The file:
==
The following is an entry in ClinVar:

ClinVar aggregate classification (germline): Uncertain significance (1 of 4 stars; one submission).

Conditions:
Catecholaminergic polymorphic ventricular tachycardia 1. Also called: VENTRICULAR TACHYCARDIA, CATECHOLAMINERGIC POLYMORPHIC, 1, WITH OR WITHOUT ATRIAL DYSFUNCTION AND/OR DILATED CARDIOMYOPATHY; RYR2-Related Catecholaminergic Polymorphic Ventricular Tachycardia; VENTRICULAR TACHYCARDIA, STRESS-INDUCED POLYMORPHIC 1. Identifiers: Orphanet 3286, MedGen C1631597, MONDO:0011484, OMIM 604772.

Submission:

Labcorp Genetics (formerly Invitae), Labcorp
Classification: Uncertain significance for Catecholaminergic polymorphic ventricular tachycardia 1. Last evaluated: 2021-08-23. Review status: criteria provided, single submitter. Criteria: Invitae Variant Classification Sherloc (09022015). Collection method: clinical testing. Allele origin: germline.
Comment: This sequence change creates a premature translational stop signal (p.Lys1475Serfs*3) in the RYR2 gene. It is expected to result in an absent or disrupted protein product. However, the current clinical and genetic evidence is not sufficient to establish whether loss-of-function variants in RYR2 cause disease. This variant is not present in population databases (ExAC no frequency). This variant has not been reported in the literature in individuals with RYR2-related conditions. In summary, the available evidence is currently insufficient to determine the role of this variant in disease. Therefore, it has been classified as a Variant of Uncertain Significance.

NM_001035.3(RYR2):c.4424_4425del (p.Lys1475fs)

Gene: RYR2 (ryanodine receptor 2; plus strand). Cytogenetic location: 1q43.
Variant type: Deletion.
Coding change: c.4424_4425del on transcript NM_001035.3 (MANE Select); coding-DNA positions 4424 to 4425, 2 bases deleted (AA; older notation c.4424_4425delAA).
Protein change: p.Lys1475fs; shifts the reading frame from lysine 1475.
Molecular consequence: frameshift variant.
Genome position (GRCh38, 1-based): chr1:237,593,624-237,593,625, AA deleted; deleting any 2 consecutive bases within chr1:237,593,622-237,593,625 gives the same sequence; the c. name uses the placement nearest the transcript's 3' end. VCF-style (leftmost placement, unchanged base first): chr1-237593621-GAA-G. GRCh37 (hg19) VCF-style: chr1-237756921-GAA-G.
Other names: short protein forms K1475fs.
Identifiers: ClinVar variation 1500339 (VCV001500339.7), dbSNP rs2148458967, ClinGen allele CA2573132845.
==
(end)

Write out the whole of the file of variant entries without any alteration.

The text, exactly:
The following is an entry in ClinVar:

ClinVar aggregate classification (germline): Uncertain significance (1 of 4 stars; one submission).

Conditions:
Catecholaminergic polymorphic ventricular tachycardia 1. Also called: VENTRICULAR TACHYCARDIA, CATECHOLAMINERGIC POLYMORPHIC, 1, WITH OR WITHOUT ATRIAL DYSFUNCTION AND/OR DILATED CARDIOMYOPATHY; RYR2-Related Catecholaminergic Polymorphic Ventricular Tachycardia; VENTRICULAR TACHYCARDIA, STRESS-INDUCED POLYMORPHIC 1. Identifiers: Orphanet 3286, MedGen C1631597, MONDO:0011484, OMIM 604772.

Submission:

Labcorp Genetics (formerly Invitae), Labcorp
Classification: Uncertain significance for Catecholaminergic polymorphic ventricular tachycardia 1. Last evaluated: 2021-08-23. Review status: criteria provided, single submitter. Criteria: Invitae Variant Classification Sherloc (09022015). Collection method: clinical testing. Allele origin: germline.
Comment: This sequence change creates a premature translational stop signal (p.Lys1475Serfs*3) in the RYR2 gene. It is expected to result in an absent or disrupted protein product. However, the current clinical and genetic evidence is not sufficient to establish whether loss-of-function variants in RYR2 cause disease. This variant is not present in population databases (ExAC no frequency). This variant has not been reported in the literature in individuals with RYR2-related conditions. In summary, the available evidence is currently insufficient to determine the role of this variant in disease. Therefore, it has been classified as a Variant of Uncertain Significance.

NM_001035.3(RYR2):c.4424_4425del (p.Lys1475fs)

Gene: RYR2 (ryanodine receptor 2; plus strand). Cytogenetic location: 1q43.
Variant type: Deletion.
Coding change: c.4424_4425del on transcript NM_001035.3 (MANE Select); coding-DNA positions 4424 to 4425, 2 bases deleted (AA; older notation c.4424_4425delAA).
Protein change: p.Lys1475fs; shifts the reading frame from lysine 1475.
Molecular consequence: frameshift variant.
Genome position (GRCh38, 1-based): chr1:237,593,624-237,593,625, AA deleted; deleting any 2 consecutive bases within chr1:237,593,622-237,593,625 gives the same sequence; the c. name uses the placement nearest the transcript's 3' end. VCF-style (leftmost placement, unchanged base first): chr1-237593621-GAA-G. GRCh37 (hg19) VCF-style: chr1-237756921-GAA-G.
Other names: short protein forms K1475fs.
Identifiers: ClinVar variation 1500339 (VCV001500339.7), dbSNP rs2148458967, ClinGen allele CA2573132845.